The Internet of Things, which is often abbreviated to IoT, refers to the connection of devices to the Internet. This goes beyond computers and smartphones and includes kitchen appliances, cars, heart monitors, furnaces, and more. The list keeps on growing. These days, it seems like every new device has a “smart” component.
Any standalone device that can be connected to the Internet and monitored and controlled from a remote location is considered an IoT device. Intel has projected that there will be 200 billion connected devices by 2020. While IoT device have been transforming our homes, we spend most of our time at work. The Internet of Things is already changing the way we work and do business.
A number of different industries, including marketing, manufacturing, and logistics, are using IoT technology today. Companies both large and small will likely implement this technology in the coming years to enhance efficiency and productivity, lower energy consumption, and improve collaboration.
In the workplace, people are constantly moving around, going to and from different buildings, whether to engage in chit chat with their coworkers, attend meetings, or grab coffee in the break room. With the Internet of Things, you could track their movements and activity with motion sensors. This technology could be coupled with lighting and HVAC systems that shut on and off based on activity to save on utility costs and lower energy consumption. IoT technology could even be used to help cleaning crews determine whether or not to clean a room, depending on whether the room has been used.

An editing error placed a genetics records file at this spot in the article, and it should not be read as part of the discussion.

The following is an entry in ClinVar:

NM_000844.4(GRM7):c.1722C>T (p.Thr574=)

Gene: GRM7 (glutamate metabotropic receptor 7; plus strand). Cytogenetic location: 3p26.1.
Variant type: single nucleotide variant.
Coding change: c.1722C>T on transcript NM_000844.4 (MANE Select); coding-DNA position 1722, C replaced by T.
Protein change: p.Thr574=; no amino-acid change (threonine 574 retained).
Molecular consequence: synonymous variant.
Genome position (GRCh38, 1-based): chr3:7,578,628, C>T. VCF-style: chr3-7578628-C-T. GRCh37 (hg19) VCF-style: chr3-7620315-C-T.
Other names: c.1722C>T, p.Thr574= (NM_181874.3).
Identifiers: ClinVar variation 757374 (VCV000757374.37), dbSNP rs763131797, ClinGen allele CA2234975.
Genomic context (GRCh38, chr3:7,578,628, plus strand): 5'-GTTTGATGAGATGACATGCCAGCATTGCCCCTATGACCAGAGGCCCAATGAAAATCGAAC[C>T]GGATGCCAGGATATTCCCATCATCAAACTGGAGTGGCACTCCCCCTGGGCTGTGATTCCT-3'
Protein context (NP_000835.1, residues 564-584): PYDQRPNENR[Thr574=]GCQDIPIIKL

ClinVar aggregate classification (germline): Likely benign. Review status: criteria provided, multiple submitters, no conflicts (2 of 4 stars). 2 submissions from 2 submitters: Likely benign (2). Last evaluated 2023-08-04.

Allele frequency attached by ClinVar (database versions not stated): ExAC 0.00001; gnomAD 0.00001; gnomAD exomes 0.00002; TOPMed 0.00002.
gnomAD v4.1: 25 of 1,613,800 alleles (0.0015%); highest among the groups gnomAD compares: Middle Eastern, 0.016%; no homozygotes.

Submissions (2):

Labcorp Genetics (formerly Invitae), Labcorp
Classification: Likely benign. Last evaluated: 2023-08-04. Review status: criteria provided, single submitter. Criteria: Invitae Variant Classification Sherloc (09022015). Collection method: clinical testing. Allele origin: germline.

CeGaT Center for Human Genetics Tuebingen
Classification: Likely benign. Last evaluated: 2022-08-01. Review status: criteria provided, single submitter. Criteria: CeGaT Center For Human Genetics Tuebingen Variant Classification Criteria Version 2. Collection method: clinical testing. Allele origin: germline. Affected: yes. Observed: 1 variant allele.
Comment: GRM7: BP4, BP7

Tracking movement is also valuable because it helps companies gain a better understanding of how their space is being utilized and make more informed real estate decisions. Even retail establishments can make more informed decisions about the way they set their stores up based on customer movement patterns.
Industrial occupations stand to benefit greatly from the Internet of Things because of the nature of industrial work. Factory and plant workers constantly have to monitor machinery and volatile processes, where inattention could spell danger.
Traditionally, the control room is the only place where workers can get a complete picture of what’s going on. By putting data into the cloud with IoT devices, however, technicians, managers, and even remote experts can get access to safety data at all times and monitor the situation remotely from their devices.
Thanks to the Internet of Things, more work can be done remotely. Through their devices, people can do work while they’re commuting or at home. This is leading to a blending of people’s personal lives and work lives. This doesn’t mean that collaborating in person with colleagues will go the way of the dinosaur, however. In-person collaboration is still important, but IoT devices give workers more flexibility in choosing a workspace for their independent tasks and non-collaborative work.
The struggle with IoT moving forward will be to figure out what to do with all the data generated. Companies have to be able to make and automate real-time decisions based on the data generated. The more data you have access to, the more conclusions you can come to and the more decisions you can make to improve the way you do work.
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